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Book now for this summer: 2016 Maine photo workshop dates--including new Master Classes

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Documenting Lubec's Sculptural Treasure

Team effort in Maine produces grand artwork--and photos


By Frank Van Riper

Photography Columnist

                The tiny town of Lubec, Maine, once a thriving fishing village at the easternmost point in the United States, is today a shadow of its former self, at least in terms of commerce and industry.

              In the decades before World War 2 Lubec (just across the narrows from Campobello Island, New Brunswick) boasted more than 20 herring processing plants, a bustling downtown—even a movie theater—several markets and dry goods stores, not to mention a passing acquaintance with the President of the United States. Franklin Delano Roosevelt loved coming to his wealthy family’s “cottage” on Campobello, especially in his youth and in the years before he took office. And, then as now, to get to Campo from the US you had to go through Lubec.


'Beyond the Horizon,' by sculptor Valerian Jikia. One of scores of images that I made last summer in Lubec, Maine after it was installed as part of the Maine Sculpture Trail, sponsored by the Schoodic International Sculpture Symposium. Neutral density filter allowed for long exposure so that light from high intensity flashlight would register on the central orb. © Frank Van Riper


              Some thirty years ago my wife Judy and I bought property in Lubec for a summer home. We were attracted not only by Lubec’s incredible natural beauty, but also by its ridiculously low real estate prices. (We bought seven acres on a cove for what today might buy you, at best, a very good mid-sized car.)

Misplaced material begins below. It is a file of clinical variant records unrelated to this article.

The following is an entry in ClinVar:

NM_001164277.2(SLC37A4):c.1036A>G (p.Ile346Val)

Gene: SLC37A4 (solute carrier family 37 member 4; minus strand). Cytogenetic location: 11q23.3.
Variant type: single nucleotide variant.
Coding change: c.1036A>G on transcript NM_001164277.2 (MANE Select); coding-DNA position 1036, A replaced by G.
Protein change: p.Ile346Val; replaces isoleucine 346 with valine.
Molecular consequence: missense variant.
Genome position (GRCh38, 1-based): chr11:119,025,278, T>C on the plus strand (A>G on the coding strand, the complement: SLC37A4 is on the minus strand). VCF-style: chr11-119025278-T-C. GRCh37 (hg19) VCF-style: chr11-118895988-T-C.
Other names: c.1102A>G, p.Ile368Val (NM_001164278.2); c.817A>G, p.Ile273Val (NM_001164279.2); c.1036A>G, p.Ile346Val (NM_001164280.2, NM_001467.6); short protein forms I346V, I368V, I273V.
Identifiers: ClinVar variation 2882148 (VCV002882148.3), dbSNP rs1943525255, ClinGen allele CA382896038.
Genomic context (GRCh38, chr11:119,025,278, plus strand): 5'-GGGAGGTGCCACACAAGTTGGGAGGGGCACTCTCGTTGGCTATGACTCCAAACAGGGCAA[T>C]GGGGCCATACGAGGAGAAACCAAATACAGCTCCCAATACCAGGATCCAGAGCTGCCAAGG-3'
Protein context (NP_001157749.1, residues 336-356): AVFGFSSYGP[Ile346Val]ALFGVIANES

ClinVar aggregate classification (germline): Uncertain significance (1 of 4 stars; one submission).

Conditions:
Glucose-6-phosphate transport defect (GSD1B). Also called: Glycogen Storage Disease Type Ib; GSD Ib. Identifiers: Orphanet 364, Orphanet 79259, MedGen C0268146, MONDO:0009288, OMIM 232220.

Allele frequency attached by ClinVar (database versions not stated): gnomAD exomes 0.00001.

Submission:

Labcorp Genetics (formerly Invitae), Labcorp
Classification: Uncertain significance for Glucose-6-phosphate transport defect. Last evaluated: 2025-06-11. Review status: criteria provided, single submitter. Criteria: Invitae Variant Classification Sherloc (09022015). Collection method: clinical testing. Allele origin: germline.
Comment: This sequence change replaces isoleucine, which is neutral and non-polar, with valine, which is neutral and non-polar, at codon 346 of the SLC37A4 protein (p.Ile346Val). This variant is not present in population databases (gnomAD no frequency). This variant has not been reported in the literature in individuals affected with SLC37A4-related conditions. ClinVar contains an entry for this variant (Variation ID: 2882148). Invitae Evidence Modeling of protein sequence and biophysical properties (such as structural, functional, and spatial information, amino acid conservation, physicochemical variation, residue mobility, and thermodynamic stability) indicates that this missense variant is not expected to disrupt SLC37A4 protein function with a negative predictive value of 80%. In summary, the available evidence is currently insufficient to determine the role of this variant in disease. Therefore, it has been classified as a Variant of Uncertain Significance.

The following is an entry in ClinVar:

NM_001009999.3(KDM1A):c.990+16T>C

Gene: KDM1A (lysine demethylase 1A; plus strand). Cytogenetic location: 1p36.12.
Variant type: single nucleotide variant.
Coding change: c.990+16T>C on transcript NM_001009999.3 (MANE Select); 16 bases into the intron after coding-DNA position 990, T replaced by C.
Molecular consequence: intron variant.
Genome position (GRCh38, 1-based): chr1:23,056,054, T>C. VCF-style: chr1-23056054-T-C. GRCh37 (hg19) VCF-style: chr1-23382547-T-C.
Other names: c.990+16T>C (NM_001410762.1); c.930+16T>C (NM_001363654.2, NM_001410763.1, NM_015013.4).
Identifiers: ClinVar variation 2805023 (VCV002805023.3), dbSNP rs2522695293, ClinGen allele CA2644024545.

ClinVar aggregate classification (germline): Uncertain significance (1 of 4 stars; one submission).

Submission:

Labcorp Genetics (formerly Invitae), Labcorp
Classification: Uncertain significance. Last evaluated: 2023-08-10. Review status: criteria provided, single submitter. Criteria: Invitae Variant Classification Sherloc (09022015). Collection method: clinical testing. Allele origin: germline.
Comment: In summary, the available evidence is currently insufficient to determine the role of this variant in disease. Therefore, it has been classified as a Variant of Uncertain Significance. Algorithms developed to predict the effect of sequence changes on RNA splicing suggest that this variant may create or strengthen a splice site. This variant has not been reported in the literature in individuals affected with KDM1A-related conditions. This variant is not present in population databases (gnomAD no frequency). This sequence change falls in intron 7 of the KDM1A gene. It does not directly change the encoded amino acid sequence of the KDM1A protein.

Over the years Judy and I came to love Lubec for more than its vistas, woods, and water.  We’ve made so many friends there—locals as well as fellow “people from away.” And we’ve come to admire the sometimes prickly independence that seems to be every Mainer’s birthright.

              We literally count the months before each summer so we can enjoy our own little piece of heaven—as well as teach our summer photography workshops through the famed SummerKeys music  school ( .)

              Recently, I was very proud to see the town get behind what could have been dismissed as merely an arts project with no immediate economic return: a challenge from the Schoodic International Sculpture Symposium to come up with $12,000 in private money (no municipal funding allowed) to help create a public sculpture that would be erected in Stockford Park, a tiny greensward near the international bridge from Lubec to Campobello that boasted at the time little more than a volleyball net and two picnic tables.


Massive sculpture is carefully assembled at Lubec's Stockford Park while scores of townspeople--who raised the money to bring it there--look on. © Dennis Drews


              The effort was part of a now-completed years-long project by the Sculpture Symposium to create a tourist-attracting “Maine Sculpture Trail” stretching 200 miles along the down east coast and encompassing 34 monumental sculptures, done by artists from around the world.  Each piece was to be made of Maine granite and each would be created at an outdoor, open-to the-public atelier near Schoodic point in Acadia National Park.  The town of Lubec was given the chance to finance its own sculpture in the final round of Schoodic challenges.


Over the years sculptors from around the world came to Schoodic to create their monumental pieces in granite. At bottom, three very different sculpture being readied for transport. Lubec's is on the left. Top two photos: © Frank Van Riper; bottom: © Dennis Drews